“He didn’t seem to rate him in training sessions.”
It may now seem ludicrous, but Luis Suarez arrived at Liverpool as second billing behind another January signing – Andy Carroll.
After Fernando Torres had signed for Chelsea for £50m, Liverpool went on a spending spree.
Suarez joined the Reds from Ajax in 2011 for £22.8m. While Carroll joined on a frantic deadline day for £35m from Newcastle United.
The Suarez signing would prove inspirational for Liverpool. Carroll, meanwhile, is now considered to be one of the most underwhelming pieces of transfer business by a top-six club over the last decade.
Luis Suarez excels at Liverpool
In 133 games for Liverpool, Suarez scored 82 goals and helped propel the team to an unlikely title challenge in 2014.
His time at Anfield was not without controversy, but the Uruguayan was a world-class player for Liverpool and among the best strikers to ever play in the Premier League.
Suarez joined Barcelona in 2014, where he has become Lionel Messi’s right-hand man and one of the greatest forwards in the history of the Catalan club. In 281 games for the Catalan club, the 33-year-old has scored 196 goals and was part of the team that won the Treble in his first season at Barcelona.
Why Liverpool signed Carroll
Meanwhile, Carroll lasted a season and a half at Anfield leaving to join West Ham United. In 318 appearances, Carroll has scored just 79 goals and has only registered double figures in one season – the 2010/11 campaign before he signed for Liverpool. He is now back at Newcastle, where he has failed to hold down a starting spot or find the net since returning to his hometown club,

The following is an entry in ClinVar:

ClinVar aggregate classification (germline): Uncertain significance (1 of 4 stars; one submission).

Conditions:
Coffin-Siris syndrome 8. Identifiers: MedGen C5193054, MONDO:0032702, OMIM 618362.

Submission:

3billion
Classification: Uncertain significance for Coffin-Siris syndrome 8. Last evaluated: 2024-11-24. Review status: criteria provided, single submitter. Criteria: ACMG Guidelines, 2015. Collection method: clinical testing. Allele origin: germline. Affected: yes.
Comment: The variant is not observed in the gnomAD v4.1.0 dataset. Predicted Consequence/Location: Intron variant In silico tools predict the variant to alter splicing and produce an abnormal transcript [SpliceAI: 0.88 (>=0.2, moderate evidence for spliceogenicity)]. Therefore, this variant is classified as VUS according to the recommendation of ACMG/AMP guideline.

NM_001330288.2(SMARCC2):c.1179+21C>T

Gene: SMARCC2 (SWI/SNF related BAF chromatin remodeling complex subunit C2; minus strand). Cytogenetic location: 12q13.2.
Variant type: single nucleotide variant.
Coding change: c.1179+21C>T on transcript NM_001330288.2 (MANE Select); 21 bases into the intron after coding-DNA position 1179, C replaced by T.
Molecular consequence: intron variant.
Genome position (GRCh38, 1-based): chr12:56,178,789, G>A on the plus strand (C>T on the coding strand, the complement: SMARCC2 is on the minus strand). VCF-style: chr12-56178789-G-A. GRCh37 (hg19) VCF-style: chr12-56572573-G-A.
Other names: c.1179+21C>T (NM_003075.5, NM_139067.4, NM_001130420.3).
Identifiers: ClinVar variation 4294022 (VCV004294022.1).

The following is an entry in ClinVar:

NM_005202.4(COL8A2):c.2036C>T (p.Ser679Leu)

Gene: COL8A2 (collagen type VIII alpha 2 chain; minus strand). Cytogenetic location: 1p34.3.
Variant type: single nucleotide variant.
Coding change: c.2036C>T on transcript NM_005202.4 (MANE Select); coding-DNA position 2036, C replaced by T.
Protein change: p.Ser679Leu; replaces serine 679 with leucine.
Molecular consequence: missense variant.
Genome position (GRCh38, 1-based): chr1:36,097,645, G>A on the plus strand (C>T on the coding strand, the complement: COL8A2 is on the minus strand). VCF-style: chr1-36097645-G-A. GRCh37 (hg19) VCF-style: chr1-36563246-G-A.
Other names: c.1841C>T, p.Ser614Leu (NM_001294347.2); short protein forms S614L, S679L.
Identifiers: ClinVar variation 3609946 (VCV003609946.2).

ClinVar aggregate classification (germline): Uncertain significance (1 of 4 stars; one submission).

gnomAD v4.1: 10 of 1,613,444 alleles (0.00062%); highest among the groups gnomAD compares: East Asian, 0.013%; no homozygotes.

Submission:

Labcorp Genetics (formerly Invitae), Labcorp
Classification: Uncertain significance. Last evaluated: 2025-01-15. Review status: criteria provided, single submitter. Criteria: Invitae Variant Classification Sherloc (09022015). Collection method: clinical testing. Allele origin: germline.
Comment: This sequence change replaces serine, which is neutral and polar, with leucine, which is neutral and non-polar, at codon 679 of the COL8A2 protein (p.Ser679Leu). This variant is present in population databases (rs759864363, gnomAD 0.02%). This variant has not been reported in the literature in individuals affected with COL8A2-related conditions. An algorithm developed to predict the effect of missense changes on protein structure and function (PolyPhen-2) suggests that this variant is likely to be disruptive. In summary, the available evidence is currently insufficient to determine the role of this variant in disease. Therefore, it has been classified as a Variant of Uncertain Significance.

According to the Athletic, Liverpool signed Carroll on the recommendation of Kenny Dalglish, the then Liverpool manager who wanted “Carroll to help Suarez deal with the physical challenges of English football.”
In hindsight, or even at the time, such logic seems baffling. Suarez was more than capable of ‘holding his own’ in a physical battle against any defender. And Dalglish’s idea to play a target-man alongside a creative, deeper forward, was, at that point, outdated.
“It became clear to Liverpool’s players after only a few training sessions that Suarez was a No 9. And more than capable of looking after himself,” Simon Hughes writes for the Athletic.
It was also apparent almost instantly that Carroll and Suarez would not be compatible in the same team. To get the best from Suarez, Liverpool would have to play short-passing football and look to release him into space. To get the best from Carroll, the team would need to lump the ball long and bypass midfield. From the beginning, the clash in styles was apparent in training.
“Though Suarez spoke well of his strike partner in front of the media, he didn’t seem to rate him in training sessions, where he shouted at him regularly in Spanish,” Hughes writes.
“Carroll would ask for long passes into the box from deep areas of the field. On more than one occasion, Reina grew exasperated, explaining to him in front of other team-mates that he needed to do more to adjust to the players around him.”
When Brendan Rodgers was in negotiations to become Liverpool manager in 2013, he was reportedly concerned about Carroll’s presence in the squad.
The Northern Irishman sought assurances from the club’s owner that Carroll would be moved on before he took the job. The forward joined West Ham, initially on loan, and spent the next six seasons with the club.
Originally published on July 27, 2020.